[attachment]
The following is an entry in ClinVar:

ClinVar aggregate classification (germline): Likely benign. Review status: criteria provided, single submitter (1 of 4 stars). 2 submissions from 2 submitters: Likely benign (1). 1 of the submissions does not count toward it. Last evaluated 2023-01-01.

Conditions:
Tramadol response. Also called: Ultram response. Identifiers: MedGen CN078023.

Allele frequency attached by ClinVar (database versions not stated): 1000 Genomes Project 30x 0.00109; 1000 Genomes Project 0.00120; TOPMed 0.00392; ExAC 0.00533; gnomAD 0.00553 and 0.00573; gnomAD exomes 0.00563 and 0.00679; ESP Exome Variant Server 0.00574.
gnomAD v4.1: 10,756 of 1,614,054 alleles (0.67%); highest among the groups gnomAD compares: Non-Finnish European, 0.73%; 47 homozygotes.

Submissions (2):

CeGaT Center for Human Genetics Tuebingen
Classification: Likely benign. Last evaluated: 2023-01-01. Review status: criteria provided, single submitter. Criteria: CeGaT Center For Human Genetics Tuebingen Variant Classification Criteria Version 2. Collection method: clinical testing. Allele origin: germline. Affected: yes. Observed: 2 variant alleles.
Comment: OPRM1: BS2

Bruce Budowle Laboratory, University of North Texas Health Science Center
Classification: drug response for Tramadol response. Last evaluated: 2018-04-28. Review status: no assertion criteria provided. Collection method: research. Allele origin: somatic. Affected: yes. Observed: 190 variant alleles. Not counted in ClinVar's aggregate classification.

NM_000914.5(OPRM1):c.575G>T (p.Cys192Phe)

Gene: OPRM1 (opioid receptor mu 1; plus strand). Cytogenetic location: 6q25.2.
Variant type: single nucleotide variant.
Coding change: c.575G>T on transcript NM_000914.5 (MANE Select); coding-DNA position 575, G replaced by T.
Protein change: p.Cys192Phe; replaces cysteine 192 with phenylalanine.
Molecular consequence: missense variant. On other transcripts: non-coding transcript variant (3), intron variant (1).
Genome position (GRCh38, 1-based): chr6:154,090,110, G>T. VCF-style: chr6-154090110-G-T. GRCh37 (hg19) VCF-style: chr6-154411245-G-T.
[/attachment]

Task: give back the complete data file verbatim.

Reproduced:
The following is an entry in ClinVar:

ClinVar aggregate classification (germline): Likely benign. Review status: criteria provided, single submitter (1 of 4 stars). 2 submissions from 2 submitters: Likely benign (1). 1 of the submissions does not count toward it. Last evaluated 2023-01-01.

Conditions:
Tramadol response. Also called: Ultram response. Identifiers: MedGen CN078023.

Allele frequency attached by ClinVar (database versions not stated): 1000 Genomes Project 30x 0.00109; 1000 Genomes Project 0.00120; TOPMed 0.00392; ExAC 0.00533; gnomAD 0.00553 and 0.00573; gnomAD exomes 0.00563 and 0.00679; ESP Exome Variant Server 0.00574.
gnomAD v4.1: 10,756 of 1,614,054 alleles (0.67%); highest among the groups gnomAD compares: Non-Finnish European, 0.73%; 47 homozygotes.

Submissions (2):

CeGaT Center for Human Genetics Tuebingen
Classification: Likely benign. Last evaluated: 2023-01-01. Review status: criteria provided, single submitter. Criteria: CeGaT Center For Human Genetics Tuebingen Variant Classification Criteria Version 2. Collection method: clinical testing. Allele origin: germline. Affected: yes. Observed: 2 variant alleles.
Comment: OPRM1: BS2

Bruce Budowle Laboratory, University of North Texas Health Science Center
Classification: drug response for Tramadol response. Last evaluated: 2018-04-28. Review status: no assertion criteria provided. Collection method: research. Allele origin: somatic. Affected: yes. Observed: 190 variant alleles. Not counted in ClinVar's aggregate classification.

NM_000914.5(OPRM1):c.575G>T (p.Cys192Phe)

Gene: OPRM1 (opioid receptor mu 1; plus strand). Cytogenetic location: 6q25.2.
Variant type: single nucleotide variant.
Coding change: c.575G>T on transcript NM_000914.5 (MANE Select); coding-DNA position 575, G replaced by T.
Protein change: p.Cys192Phe; replaces cysteine 192 with phenylalanine.
Molecular consequence: missense variant. On other transcripts: non-coding transcript variant (3), intron variant (1).
Genome position (GRCh38, 1-based): chr6:154,090,110, G>T. VCF-style: chr6-154090110-G-T. GRCh37 (hg19) VCF-style: chr6-154411245-G-T.